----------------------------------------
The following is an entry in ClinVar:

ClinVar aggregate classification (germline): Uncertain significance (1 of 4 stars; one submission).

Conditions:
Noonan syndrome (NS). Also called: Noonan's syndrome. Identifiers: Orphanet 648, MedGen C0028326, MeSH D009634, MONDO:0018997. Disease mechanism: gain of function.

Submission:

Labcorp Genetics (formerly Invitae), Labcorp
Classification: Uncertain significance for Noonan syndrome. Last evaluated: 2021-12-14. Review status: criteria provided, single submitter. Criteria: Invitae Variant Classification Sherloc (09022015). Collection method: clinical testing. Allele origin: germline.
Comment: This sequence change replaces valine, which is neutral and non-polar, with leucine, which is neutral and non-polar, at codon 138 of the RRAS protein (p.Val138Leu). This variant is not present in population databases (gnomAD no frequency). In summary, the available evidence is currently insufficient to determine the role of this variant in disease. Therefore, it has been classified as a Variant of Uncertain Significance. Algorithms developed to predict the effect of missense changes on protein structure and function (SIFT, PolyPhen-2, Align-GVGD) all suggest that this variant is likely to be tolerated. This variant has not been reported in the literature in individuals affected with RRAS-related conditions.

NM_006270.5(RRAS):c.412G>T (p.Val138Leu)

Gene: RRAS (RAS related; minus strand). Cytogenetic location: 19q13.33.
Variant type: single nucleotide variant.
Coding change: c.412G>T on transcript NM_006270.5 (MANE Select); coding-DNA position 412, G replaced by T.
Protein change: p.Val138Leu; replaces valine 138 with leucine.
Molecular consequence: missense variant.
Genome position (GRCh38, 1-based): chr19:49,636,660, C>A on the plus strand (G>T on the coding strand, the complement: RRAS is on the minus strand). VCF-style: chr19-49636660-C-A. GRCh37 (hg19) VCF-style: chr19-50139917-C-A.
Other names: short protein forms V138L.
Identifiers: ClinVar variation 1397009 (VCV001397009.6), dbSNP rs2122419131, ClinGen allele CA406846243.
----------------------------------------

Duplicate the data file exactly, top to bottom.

The following is an entry in ClinVar:

ClinVar aggregate classification (germline): Uncertain significance (1 of 4 stars; one submission).

Conditions:
Noonan syndrome (NS). Also called: Noonan's syndrome. Identifiers: Orphanet 648, MedGen C0028326, MeSH D009634, MONDO:0018997. Disease mechanism: gain of function.

Submission:

Labcorp Genetics (formerly Invitae), Labcorp
Classification: Uncertain significance for Noonan syndrome. Last evaluated: 2021-12-14. Review status: criteria provided, single submitter. Criteria: Invitae Variant Classification Sherloc (09022015). Collection method: clinical testing. Allele origin: germline.
Comment: This sequence change replaces valine, which is neutral and non-polar, with leucine, which is neutral and non-polar, at codon 138 of the RRAS protein (p.Val138Leu). This variant is not present in population databases (gnomAD no frequency). In summary, the available evidence is currently insufficient to determine the role of this variant in disease. Therefore, it has been classified as a Variant of Uncertain Significance. Algorithms developed to predict the effect of missense changes on protein structure and function (SIFT, PolyPhen-2, Align-GVGD) all suggest that this variant is likely to be tolerated. This variant has not been reported in the literature in individuals affected with RRAS-related conditions.

NM_006270.5(RRAS):c.412G>T (p.Val138Leu)

Gene: RRAS (RAS related; minus strand). Cytogenetic location: 19q13.33.
Variant type: single nucleotide variant.
Coding change: c.412G>T on transcript NM_006270.5 (MANE Select); coding-DNA position 412, G replaced by T.
Protein change: p.Val138Leu; replaces valine 138 with leucine.
Molecular consequence: missense variant.
Genome position (GRCh38, 1-based): chr19:49,636,660, C>A on the plus strand (G>T on the coding strand, the complement: RRAS is on the minus strand). VCF-style: chr19-49636660-C-A. GRCh37 (hg19) VCF-style: chr19-50139917-C-A.
Other names: short protein forms V138L.
Identifiers: ClinVar variation 1397009 (VCV001397009.6), dbSNP rs2122419131, ClinGen allele CA406846243.